Stock prices whiz by on a ticker near the Goldman Sachs booth on the floor of the New York Stock Exchange in New York.
Stock prices whiz by on a ticker near the Goldman Sachs booth on the floor of the New York Stock Exchange in New York. - 
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Kai Ryssdal: Goldman Sachs used to be different. Used to be above the fray if you will. Able to make billions of dollars without even tryin'. That's part of why today's profit report landed with such a thud. It was, to put it kindly, a bit disappointing. Earnings dropped 83 percent. Sure, part of that can chalked up to the $550 million the company owes the Securities and Exchange Commission to settle a lawsuit. Also, the $600 million that went to pay taxes in the UK. But even so, things look pretty bleak. Profits in Goldman's trading division were down almost 40 percent making the bank look almost human. And making us wonder whether Goldman's woes might be a reflection of the state of the economy.

Marketplace's Alisa Roth reports.

Alisa Roth: Goldman's traders are supposed to be the super heroes of Wall Street. But last quarter, their superpowers failed them.

Jeff Harte follows Goldman at Sandler O'Neil. He says with the market going up and down all quarter, it was hard for the traders to guess which way to bet. So it's no surprise they lost money.

Jeff Harte: If there's a bad trading and banking quarter, there's a bad trading and banking quarter all over. I don't know that there's a management team or trader or banker out there that can consistently overcome a really bad, really tough marketplace.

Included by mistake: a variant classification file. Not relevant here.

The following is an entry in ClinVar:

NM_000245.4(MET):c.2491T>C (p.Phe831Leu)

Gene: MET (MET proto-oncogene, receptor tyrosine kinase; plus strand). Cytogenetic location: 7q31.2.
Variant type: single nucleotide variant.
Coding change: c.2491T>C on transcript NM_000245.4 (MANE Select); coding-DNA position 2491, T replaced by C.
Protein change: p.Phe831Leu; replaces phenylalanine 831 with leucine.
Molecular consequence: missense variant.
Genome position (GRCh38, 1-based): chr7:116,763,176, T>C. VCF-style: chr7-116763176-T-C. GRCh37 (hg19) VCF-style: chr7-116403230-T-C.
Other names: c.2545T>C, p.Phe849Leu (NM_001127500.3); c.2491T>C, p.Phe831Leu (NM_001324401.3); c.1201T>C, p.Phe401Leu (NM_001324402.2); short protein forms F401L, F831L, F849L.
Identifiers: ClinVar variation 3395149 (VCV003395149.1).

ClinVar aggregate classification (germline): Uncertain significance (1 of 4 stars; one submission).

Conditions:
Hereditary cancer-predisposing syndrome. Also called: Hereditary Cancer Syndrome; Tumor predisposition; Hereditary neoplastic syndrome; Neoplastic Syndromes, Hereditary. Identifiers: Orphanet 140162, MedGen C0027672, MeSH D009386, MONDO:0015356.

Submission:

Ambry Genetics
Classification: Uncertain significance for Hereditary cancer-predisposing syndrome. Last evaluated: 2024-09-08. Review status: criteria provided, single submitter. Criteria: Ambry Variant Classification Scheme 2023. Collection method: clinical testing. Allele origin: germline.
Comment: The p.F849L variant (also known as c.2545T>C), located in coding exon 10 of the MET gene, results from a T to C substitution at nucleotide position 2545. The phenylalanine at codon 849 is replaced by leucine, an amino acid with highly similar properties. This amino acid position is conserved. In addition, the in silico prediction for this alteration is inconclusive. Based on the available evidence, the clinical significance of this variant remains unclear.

Goldman was hardly the only big bank whose trading divisions got beaten up in the second quarter. Traders at JP Morgan, Citigroup and B of A all did. Harte says in a crazy market like this one, though, winning isn't the point.

Harte: The key there tends to be managing risk exposure for the firm to make sure that you know, there's no major blowups, that they're controlling risk well.

And he says by that measure, Goldman's traders did a fine job. Hugh Johnson is chief economist at his own asset management company. He says for once, Goldman's performance is in sync with the economy.

Hugh Johnson: The earnings really reflect the fact that things changed in this world of ours in the second quarter and they changed for the worse, unfortunately. Investors became very very concerned about what the future has in store.

He says investors are pretty good at predicting the future. And if they're right about the way things look now, we can expect another bumpy quarter next time around.

In New York, I'm Alisa Roth for Marketplace.